Linking Local Infrastructure Development and Deforestation: Evidence from Satellite and Administrative Data
Feb 12, 2021
Christian Baehr, Ariel BenYishay, Bradley Parks
Journal of the Association of Environmental and Resource Economists
Baehr, C., BenYishay, A., & Parks, B. (2021). Linking local infrastructure development and Deforestation: Evidence from satellite and administrative data. Journal of the Association of Environmental and Resource Economists, 8(2), 375-409. doi:10.1086/712800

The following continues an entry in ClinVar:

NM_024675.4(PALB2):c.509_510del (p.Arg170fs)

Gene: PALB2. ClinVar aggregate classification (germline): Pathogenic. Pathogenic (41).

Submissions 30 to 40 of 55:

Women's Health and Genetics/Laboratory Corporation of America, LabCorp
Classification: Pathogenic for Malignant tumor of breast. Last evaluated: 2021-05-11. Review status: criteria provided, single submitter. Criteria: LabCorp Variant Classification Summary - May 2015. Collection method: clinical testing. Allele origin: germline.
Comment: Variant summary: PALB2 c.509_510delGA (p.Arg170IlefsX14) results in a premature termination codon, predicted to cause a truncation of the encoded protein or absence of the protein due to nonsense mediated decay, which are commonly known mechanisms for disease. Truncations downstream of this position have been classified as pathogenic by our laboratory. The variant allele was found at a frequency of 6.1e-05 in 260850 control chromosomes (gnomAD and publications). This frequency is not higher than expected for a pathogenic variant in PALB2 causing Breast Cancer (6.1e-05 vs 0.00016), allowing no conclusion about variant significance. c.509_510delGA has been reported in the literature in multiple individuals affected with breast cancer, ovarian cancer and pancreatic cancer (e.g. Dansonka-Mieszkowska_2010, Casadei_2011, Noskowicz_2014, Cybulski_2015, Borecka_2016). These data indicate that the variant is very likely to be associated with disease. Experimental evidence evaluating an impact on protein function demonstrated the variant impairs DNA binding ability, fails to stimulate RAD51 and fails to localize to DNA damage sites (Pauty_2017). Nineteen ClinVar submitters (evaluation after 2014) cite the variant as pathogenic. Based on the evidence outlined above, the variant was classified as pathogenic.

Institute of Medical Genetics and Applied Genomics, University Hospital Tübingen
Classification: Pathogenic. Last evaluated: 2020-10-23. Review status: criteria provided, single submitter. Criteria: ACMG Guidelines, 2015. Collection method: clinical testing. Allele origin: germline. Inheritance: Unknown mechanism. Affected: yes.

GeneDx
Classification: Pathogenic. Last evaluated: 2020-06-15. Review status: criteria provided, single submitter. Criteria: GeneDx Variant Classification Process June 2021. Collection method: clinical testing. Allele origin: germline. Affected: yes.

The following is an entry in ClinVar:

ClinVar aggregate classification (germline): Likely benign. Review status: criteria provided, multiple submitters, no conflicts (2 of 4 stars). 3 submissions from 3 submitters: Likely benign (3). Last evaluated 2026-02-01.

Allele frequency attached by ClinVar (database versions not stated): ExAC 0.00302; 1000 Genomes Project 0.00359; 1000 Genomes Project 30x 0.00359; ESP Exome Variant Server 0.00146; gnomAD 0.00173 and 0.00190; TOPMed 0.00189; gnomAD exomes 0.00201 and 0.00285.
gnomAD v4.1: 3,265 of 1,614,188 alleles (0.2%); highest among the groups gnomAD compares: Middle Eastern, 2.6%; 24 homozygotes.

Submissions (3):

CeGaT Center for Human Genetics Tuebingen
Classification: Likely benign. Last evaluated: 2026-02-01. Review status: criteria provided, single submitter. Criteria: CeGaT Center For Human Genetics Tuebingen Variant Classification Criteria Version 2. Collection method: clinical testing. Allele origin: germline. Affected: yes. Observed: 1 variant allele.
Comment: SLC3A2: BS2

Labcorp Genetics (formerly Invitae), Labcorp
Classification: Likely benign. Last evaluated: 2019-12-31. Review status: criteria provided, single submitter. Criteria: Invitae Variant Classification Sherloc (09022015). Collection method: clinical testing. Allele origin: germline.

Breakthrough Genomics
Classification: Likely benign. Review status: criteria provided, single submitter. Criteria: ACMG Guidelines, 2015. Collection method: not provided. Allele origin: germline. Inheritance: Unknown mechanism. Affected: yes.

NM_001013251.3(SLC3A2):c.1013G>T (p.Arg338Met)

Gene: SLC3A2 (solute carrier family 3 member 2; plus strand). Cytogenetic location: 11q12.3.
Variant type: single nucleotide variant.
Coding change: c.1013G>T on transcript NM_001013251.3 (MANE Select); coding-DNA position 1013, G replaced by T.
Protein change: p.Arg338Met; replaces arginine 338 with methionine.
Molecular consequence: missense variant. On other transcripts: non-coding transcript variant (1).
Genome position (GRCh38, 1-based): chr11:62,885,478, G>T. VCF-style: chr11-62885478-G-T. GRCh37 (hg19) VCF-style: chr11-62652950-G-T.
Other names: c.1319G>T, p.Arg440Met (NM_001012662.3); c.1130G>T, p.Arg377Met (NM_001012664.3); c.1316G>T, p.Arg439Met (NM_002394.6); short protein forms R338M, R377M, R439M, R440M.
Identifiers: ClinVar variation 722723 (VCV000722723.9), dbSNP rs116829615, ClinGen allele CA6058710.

There is as of yet mixed evidence on the role that local development plays in slowing or hastening environmental degradation in the developing world. We examine a large-scale local infrastructure program in Cambodia over the past two decades. This context involves rapid economic growth and weak (and often extractive) forest governance, a situation ripe for worsening deforestation in response to infrastructure expansion. We identify impacts on satellite-derived forest greenness and cover using village-level variation in the timing of infrastructure investments. We find that irrigation investments improved conditions in nearby forests and that rural road projects did not, on average, worsen forest conditions. These impacts appear to occur through gains in agricultural productivity on already cleared land. Only in the most densely forested regions do road improvements lead to greater forest loss. We conclude that tailored policies supporting local infrastructure can improve both rural livelihoods and forest conditions.
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